Service Period Length Costing Russia Billions

RUSSIA – Federal money should not support inefficient milk herds, Russian Livestock minister Vladimir Labinov told a seminal cow health lecture last week.
calendar icon 3 June 2014
clock icon 2 minute read

Addressing the DeLaval cow longevity conference in St Petersburg, Mr Labinov explained that long service periods are sucking funds out of the federal pocket.

A service period of 120 days costs a business 16,000 rubles per cow, he told the international audience of veterinarians, farmers, government officials and advisers.

This equates to 32.5 billion rubles nationally when extrapolated on a national scale for average Russian service period length.

He said the government cannot go on ‘compensating negligence’.

Federal budgets are 'compensating negligence', Mr Labinov told the DeLaval cow longevity conference

“By taking from the federal pocket like this we are spoiling farming with incompetent investment,” said Mr Labinov.

“It is when factors of lost profits are added together that we can see how to get greater value and what is behind insufficient farms.”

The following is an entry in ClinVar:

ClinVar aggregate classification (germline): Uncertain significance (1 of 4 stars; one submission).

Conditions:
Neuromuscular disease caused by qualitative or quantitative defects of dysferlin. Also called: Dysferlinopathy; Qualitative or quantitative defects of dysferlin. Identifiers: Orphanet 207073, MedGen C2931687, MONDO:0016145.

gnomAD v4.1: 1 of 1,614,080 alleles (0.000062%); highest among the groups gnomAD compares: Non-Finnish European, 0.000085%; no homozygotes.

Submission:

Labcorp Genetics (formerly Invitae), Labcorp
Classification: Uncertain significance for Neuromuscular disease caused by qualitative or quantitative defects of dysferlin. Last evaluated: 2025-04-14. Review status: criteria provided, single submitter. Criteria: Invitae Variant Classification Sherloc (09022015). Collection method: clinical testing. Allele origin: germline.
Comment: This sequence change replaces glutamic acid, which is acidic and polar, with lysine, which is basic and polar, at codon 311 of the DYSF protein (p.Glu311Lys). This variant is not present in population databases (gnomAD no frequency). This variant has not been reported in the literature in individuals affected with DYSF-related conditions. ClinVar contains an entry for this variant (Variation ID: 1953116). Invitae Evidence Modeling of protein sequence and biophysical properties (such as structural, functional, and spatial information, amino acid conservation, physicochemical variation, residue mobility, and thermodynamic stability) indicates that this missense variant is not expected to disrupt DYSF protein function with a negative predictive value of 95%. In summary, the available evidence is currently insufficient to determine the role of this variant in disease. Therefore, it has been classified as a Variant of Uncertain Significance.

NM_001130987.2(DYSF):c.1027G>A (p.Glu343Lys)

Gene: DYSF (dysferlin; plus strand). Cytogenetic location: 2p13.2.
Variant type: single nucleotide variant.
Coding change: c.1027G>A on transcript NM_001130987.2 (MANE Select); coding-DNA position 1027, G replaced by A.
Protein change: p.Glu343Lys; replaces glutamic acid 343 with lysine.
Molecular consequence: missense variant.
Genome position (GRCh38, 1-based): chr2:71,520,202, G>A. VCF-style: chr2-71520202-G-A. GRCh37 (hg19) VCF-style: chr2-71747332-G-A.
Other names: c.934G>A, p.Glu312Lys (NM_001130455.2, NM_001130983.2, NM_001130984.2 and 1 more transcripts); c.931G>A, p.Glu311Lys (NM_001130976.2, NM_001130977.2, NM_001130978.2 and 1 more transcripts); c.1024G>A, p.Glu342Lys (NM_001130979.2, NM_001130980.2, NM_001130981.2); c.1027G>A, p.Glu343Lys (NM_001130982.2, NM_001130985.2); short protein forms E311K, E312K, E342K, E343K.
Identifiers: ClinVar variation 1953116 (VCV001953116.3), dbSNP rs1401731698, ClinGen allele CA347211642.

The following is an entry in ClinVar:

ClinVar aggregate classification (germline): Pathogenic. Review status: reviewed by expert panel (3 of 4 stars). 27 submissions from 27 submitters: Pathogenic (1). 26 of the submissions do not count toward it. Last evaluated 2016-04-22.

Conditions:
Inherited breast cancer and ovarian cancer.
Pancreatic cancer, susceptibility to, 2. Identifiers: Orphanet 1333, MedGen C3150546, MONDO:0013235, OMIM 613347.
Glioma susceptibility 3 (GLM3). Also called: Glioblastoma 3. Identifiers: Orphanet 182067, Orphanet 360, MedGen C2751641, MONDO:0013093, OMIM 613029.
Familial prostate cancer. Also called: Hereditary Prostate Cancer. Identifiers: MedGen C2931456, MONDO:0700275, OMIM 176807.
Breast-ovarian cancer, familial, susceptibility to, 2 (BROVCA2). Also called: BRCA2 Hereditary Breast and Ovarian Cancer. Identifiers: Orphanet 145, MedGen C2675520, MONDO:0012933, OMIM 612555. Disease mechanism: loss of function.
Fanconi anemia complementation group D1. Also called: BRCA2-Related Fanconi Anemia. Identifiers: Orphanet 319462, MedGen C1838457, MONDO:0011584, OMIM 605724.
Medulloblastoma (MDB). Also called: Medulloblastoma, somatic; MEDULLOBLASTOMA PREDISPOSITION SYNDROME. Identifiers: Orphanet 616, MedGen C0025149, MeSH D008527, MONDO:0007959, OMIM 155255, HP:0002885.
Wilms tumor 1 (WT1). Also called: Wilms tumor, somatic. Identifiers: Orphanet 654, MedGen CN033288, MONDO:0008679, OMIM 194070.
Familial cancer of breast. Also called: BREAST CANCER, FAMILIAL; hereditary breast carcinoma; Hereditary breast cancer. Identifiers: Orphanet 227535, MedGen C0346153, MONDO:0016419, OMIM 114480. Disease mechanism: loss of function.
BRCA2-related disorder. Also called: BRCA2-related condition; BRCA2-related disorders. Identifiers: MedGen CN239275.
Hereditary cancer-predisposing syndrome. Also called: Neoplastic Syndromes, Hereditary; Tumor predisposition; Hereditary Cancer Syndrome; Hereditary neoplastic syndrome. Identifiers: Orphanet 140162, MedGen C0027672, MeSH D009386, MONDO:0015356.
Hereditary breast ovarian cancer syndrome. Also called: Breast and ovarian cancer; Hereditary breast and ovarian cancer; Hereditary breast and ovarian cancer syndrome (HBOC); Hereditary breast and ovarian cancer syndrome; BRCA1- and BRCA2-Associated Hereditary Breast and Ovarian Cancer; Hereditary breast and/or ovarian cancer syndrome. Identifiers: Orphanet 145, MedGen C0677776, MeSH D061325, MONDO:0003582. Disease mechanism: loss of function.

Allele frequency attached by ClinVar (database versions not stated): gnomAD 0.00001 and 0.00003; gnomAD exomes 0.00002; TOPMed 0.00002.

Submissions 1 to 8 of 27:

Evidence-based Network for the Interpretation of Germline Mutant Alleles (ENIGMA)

A Country of Contrasts

Regardless of the farming problem, the solutions depend hugely on geography.

Russian climates constrain forage rations and management styles but at no point is a farmer in Russia’s agricultural regions put at a disadvantage by location alone.

He said the figures show no clear conclusions about dairy efficiency being linked to location.

“Cost of production in the northwest is 2 rubels per litre higher but nature can’t explain this,” said Mr Labinov. “Climate zones do not necessarily impact on farm profit.”

Mr Labinov stressed that there can be huge productivity variation in one breed and in one particular area.

Referring to recent farm data showing a 14 per cent rise in profits, he explained that the Volga region boasts a lot of profitability due to lower production costs.

But he added Siberian farms are also very profitable.

“Production costs vary massively in the Urals. Siberia and the northern Caucuses can have a very similar cost base," he said.

Above all, he stressed the need to use local breeds and go for hybrid vigour.

“We can see huge variation in the fact that local cows give more milk than imported animals.

"Simmental often gives good yields but not all imports result in success. We must be using local breeds as well.”

Michael Priestley

Michael Priestley
News Team - Editor

Mainly production and market stories on ruminants sector. Works closely with sustainability consultants at FAI Farms

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